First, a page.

Now is the Time to Reimagine Your City’s Reentry Program


  • Tony McCright, Jr.
April 26, 2021 - (4 min read)

As we approach the end of Second Chance Awareness Month, the first endorsed by the White House, investing in wrap-around supports for our returning citizens must be a priority as our cities, towns, and villages seek to improve their public safety. As the National League of Cities (NLC)s first John D. and Catherine T. MacArthur Foundation-funded Justice Reform Fellow, I work for the Institute for Youth, Education, and Families (YEF Institute) where I will utilize my fellowship and lived experience to support cities in reimagining public safety, specifically around young adult justice and reentry. My personal experience with the reentry process was not one the majority of returning citizens have access to.

While awaiting sentencing in DC’s Department of Corrections, I was fortunate to have been selected to participate in Georgetown University’s Prison Scholars Program where professors and teaching assistants from the University visited the jail to teach liberal arts classes. Upon release, I was accepted into the second cohort of GU’s Pivot Program which, with the Prison Scholars Program, operates under GU’s Prison Justice Initiative in a partnership with the DC Government’s Employment Services. The Pivot Program has a year-long academic curriculum, including internships, where participants earn a certificate in Business and Entrepreneurship. I completed my internships at FreeCap Financial and Whiteboard Advisors where I gained additional skills and experience that ultimately led to this opportunity at NLC’s YEF Institute.

Providing returning citizens with a second chance and prioritizing reentry services is not only something we deserve but is effective public safety policy.

Tony McCright, Jr.

When it comes to higher education filling some of the voids in reentry, Georgetown is not alone. Bellevue, Eastern Michigan, and John Jay are just a few colleges and universities across the country offering education, workforce development, physical and mental health services, housing, and food assistance to returning citizens. Beyond services, these programs present participants with an opportunity to build a strong network. My network, for example, includes a former Assistant Secretary of the Treasury, the mayor of my family’s hometown, a former prosecutor, C-Suite executives, my Georgetown family, and now my colleagues at NLC. My transition from prison to society hasn’t been without its challenges, but how many of the 650,000 people released from incarceration have access to such connections or reentry services?

It is encouraging that some municipalities are following the research and are developing or building their reentry programs. This evidence and behavioral science-based approach is reflected in reentry programs such as San Francisco’s Community Assessment & Services Center and Albuquerque’s Resource Reentry Center (a collaborative effort with the county). Both cities recognized the need to improve the services they provide, launched an assessment, followed the science, and made changes they deemed necessary to improve the reentry process thereby improving their citizens’ chances of a successful transition from incarceration to productive members of society.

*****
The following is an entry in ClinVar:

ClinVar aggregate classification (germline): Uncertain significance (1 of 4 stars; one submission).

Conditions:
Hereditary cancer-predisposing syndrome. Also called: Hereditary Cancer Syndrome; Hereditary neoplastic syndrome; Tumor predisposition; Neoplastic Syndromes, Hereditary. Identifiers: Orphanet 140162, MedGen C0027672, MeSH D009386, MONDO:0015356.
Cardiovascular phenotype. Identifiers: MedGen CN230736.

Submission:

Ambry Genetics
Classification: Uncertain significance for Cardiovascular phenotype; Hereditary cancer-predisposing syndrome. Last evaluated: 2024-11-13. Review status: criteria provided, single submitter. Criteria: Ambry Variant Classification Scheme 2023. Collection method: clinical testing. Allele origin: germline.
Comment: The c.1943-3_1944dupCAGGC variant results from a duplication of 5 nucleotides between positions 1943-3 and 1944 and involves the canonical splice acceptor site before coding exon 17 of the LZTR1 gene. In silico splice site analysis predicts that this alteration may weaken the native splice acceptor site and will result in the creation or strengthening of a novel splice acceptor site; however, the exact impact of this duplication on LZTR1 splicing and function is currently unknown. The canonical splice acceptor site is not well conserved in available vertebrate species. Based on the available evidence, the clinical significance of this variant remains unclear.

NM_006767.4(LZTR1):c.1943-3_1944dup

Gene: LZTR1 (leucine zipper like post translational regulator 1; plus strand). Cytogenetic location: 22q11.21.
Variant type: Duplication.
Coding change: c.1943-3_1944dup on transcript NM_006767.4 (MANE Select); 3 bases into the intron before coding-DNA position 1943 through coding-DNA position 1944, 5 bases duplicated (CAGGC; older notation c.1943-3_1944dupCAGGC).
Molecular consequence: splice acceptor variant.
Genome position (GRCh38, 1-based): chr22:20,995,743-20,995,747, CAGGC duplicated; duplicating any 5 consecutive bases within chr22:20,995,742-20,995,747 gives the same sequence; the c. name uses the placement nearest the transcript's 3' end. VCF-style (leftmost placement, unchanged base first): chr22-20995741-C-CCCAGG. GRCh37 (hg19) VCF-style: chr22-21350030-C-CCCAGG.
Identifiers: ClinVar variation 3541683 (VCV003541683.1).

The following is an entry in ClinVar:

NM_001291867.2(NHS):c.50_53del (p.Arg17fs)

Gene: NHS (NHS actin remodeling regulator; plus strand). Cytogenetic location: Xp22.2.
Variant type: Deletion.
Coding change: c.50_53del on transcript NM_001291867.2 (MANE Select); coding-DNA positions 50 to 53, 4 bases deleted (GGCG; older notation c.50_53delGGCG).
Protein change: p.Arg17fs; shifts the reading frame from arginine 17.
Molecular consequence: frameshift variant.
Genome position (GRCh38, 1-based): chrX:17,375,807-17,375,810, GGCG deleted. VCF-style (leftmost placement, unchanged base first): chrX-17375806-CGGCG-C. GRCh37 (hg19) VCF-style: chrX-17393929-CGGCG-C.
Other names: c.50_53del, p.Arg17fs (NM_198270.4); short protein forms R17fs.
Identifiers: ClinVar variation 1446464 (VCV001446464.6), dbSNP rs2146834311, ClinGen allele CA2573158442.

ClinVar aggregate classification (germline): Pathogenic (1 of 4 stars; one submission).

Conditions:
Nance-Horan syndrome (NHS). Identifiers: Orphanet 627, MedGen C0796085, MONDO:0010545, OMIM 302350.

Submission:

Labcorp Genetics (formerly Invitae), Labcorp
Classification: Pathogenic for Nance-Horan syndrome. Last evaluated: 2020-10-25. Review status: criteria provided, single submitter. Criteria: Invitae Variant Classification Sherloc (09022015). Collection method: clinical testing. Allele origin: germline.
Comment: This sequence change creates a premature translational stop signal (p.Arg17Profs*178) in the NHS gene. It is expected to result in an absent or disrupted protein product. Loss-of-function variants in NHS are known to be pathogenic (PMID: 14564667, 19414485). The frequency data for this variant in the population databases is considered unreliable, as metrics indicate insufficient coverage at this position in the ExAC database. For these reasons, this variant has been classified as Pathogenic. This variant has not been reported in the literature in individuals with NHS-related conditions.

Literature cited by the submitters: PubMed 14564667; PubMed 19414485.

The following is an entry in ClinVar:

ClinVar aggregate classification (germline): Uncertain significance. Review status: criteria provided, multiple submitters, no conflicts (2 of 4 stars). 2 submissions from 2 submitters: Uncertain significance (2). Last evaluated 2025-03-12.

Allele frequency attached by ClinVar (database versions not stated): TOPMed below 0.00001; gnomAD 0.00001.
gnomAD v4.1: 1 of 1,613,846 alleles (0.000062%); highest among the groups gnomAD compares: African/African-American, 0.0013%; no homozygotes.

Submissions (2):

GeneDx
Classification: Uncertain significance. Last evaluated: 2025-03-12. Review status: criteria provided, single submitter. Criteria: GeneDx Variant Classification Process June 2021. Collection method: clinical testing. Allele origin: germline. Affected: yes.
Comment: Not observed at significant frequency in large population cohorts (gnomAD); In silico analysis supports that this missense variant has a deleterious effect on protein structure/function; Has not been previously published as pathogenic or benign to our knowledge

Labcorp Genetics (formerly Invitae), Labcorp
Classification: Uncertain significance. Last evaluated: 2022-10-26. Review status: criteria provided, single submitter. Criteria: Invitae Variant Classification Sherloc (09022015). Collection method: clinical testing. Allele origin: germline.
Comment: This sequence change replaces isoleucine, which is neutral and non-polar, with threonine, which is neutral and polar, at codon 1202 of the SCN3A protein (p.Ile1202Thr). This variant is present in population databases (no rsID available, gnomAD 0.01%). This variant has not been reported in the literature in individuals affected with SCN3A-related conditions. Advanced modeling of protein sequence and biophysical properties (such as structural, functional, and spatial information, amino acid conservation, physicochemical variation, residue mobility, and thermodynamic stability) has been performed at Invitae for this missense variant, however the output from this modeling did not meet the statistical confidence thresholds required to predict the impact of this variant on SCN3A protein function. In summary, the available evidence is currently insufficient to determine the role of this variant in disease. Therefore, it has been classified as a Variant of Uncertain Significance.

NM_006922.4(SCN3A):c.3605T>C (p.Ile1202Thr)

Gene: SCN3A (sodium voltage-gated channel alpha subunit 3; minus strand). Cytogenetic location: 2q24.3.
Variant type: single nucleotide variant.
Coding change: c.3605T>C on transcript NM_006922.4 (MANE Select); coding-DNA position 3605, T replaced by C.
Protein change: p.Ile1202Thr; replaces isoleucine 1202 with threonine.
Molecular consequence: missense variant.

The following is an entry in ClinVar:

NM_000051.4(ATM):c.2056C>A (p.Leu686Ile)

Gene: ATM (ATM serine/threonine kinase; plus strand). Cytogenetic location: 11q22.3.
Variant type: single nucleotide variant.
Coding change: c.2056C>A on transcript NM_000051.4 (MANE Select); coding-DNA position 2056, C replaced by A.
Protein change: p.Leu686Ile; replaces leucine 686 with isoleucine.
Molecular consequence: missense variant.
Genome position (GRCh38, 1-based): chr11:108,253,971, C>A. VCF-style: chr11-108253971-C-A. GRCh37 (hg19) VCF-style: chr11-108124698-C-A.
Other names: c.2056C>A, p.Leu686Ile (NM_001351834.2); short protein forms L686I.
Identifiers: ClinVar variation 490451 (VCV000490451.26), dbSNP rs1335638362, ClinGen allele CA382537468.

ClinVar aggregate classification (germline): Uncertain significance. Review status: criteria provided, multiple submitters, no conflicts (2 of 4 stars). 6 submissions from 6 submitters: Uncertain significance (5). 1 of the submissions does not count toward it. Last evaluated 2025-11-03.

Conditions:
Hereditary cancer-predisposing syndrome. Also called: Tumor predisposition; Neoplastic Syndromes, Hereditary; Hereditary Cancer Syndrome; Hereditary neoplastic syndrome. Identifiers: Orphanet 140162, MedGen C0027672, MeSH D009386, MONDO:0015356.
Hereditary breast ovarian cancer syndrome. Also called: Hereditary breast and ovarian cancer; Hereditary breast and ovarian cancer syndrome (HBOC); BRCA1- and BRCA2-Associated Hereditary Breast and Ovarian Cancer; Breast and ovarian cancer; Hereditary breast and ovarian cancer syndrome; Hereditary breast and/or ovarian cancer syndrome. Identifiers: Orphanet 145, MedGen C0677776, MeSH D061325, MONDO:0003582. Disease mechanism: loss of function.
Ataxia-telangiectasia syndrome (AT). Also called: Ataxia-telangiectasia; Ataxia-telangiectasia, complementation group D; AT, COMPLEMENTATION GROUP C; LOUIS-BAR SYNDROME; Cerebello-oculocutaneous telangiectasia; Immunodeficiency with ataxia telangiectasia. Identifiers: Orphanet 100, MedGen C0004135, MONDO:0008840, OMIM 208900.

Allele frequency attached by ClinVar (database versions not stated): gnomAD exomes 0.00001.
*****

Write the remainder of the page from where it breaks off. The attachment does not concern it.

New Orleans took a very unique approach to enhancing their reentry program. In preparation for the release of hundreds of inmates expected to return to the city as part of Louisiana’s Justice Reinvestment Reforms, a ‘triage’ unit was created in the probation office. The value of the services provided was later deemed essential and what was intended to be temporary has become a permanent reentry task force where the city serves as an umbrella for over 60 non-profit and city agencies that have volunteered to donate manpower to manage the reentry process. Other cities that have efforts underway to prioritize re-entry include Philadelphia, Boston and Los Angeles.

As these cities and others re-think and reform public safety in their communities, local leaders grappling with how to deal with the many social inequities that exist should not forget to reserve a seat at the table for those most affected. Ensuring all voices are included will help eliminate public policy blunders of the past. Those of us with lived experience are a valuable resource and an integral part in developing comprehensive public safety policies.

Local budget adjustments, the passage of the American Rescue Plan, and the promise of the American Jobs Plan, all provide opportunities to reimagine what public safety looks like in cities. Part of that effort needs to ensure that all citizens are included in the movement toward an equitable society. Providing returning citizens with a second chance and prioritizing reentry services is not only something we deserve but is effective public safety policy. 

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If you are a municipal leader making or looking to make changes to your reentry programs, we want to hear from you.

About the Author

Tony McCright, Jr.

About the Author

Tony McCright Jr. is the Program Manager for Justice Initiatives at the National League of Cities.